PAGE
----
Farah Goes Bang

Farah Goes Bang is a 2013 American road-trip comedy directed by Meera Menon, and written by Menon and Laura Goode. The film was produced by Goode, Erica Fishman, Danielle Firoozi, and Liz Singh. The film was Menon's feature film debut and premiered at the 2013 Tribeca Film Festival where it won The Nora Ephron Prize.[1] The film was picked up for distribution by Seed&Spark, and received a VOD release in April 2015.[2]

Farah Goes Bang
Directed byMeera Menon
Written byMeera Menon
Laura Goode
StarringNikohl Boosheri
Release date


Three best friends and recent grads, Farah, Roopa and K.J., embark on a cross-country trip across America to canvas for John Kerry in 2004. Though the plan is to travel from Los Angeles where they live, to Ohio in order to campaign the girls decide to campaign on their road trip anyway.

Farah (Nikohl Boosheri) is the only one among her friends who is still a virgin, despite having had the opportunity to have sex in the past. Her friends encourage her to have sex on the trip and along the way speak to their experiences losing their virginity. After K.J. tells Farah that she bled after having sex for the first time, Farah penetrates herself with a toy gun in order to rip her hymen so that she won't bleed when she chooses to have sex.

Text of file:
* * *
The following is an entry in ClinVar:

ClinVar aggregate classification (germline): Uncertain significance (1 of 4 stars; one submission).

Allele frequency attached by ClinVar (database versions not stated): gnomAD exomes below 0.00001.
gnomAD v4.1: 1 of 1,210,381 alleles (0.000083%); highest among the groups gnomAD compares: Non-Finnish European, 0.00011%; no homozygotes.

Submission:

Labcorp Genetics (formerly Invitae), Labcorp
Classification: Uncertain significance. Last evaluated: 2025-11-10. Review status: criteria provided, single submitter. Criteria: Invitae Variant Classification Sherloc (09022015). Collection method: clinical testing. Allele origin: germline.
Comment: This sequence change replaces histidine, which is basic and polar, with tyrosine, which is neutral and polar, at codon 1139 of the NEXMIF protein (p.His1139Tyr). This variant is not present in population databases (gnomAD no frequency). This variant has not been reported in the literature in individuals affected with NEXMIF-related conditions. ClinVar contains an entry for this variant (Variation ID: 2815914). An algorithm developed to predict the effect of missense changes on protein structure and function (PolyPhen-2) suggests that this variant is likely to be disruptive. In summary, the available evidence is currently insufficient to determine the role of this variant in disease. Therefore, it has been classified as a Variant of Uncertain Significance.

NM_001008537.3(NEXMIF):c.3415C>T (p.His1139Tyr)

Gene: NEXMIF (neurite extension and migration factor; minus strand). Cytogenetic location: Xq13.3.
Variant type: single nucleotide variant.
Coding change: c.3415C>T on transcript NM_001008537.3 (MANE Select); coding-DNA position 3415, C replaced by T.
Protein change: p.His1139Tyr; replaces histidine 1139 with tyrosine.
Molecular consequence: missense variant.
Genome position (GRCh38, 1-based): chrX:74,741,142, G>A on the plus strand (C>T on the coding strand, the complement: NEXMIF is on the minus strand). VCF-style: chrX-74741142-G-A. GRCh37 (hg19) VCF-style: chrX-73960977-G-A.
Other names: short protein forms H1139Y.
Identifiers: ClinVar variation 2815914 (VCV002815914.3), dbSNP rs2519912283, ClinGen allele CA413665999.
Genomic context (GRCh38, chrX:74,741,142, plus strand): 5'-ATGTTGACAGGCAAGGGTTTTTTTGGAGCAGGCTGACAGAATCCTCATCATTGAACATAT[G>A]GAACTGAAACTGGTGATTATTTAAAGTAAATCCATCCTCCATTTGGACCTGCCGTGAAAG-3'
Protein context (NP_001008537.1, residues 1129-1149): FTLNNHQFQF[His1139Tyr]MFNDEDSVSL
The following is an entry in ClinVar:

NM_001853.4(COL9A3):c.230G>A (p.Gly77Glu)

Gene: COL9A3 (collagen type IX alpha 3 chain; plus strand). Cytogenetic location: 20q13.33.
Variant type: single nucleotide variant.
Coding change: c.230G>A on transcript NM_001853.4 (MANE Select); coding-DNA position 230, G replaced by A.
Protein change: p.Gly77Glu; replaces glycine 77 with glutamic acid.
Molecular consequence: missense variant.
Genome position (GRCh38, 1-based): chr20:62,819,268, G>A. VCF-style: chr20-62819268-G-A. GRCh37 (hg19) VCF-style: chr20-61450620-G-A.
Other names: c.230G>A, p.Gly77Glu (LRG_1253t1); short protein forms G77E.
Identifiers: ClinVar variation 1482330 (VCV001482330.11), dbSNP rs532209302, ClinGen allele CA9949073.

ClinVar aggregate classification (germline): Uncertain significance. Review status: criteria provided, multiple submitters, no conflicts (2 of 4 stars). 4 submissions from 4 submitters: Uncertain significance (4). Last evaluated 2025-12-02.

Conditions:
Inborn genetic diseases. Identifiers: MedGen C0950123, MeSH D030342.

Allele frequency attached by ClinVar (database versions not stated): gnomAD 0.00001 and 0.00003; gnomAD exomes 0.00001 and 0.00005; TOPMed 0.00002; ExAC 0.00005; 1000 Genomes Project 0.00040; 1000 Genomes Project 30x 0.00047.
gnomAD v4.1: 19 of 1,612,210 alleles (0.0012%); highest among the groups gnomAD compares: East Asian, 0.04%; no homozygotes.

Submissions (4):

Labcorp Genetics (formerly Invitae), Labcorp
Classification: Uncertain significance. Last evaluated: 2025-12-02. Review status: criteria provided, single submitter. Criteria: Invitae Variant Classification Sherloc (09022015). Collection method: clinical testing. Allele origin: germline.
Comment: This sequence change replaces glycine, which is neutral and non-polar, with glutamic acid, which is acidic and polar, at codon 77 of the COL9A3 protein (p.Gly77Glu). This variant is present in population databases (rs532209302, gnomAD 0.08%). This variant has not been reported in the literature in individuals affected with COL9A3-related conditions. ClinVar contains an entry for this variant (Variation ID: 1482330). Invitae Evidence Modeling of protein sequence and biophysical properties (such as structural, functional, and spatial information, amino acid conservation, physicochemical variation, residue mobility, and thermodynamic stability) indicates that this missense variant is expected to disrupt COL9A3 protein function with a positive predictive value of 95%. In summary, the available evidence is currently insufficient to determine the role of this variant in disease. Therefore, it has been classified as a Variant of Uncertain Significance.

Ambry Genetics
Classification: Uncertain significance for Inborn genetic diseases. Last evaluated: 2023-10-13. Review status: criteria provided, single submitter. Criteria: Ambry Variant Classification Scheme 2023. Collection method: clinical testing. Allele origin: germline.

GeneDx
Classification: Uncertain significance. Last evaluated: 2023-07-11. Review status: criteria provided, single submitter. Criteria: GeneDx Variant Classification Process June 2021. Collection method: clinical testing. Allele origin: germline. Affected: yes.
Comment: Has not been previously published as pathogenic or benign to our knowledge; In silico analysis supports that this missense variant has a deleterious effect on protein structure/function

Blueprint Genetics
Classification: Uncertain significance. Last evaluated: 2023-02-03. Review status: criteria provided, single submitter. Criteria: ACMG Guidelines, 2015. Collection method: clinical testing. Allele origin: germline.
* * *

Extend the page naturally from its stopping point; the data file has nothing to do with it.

In Ohio the friends try to register voters. They also witness Barack Obama's 2004 Democratic National Convention keynote address on the TV and, along with other Ohio canvassers talk about their desire to inspire change in their country.

On election day the friends go to a bar in order to wait out the results. While K.J. and Roopa set off some fireworks together, Farah leaves with a handsome stranger she encounters, who turns out to be a veteran of the War in Afghanistan. Farah and the stranger sleep together and she then returns to her friends. They congratulate Farah for having sex and the three of them set off the final firework together.

In the morning Farah awakens to see Kerry's concession speech. Heartbroken the friends head out to the lake once more and admit that Kerry was not that great of a candidate.



The film received praise from The Hollywood Reporter which said the "film’s warm-hearted treatment of its central characters."[3]


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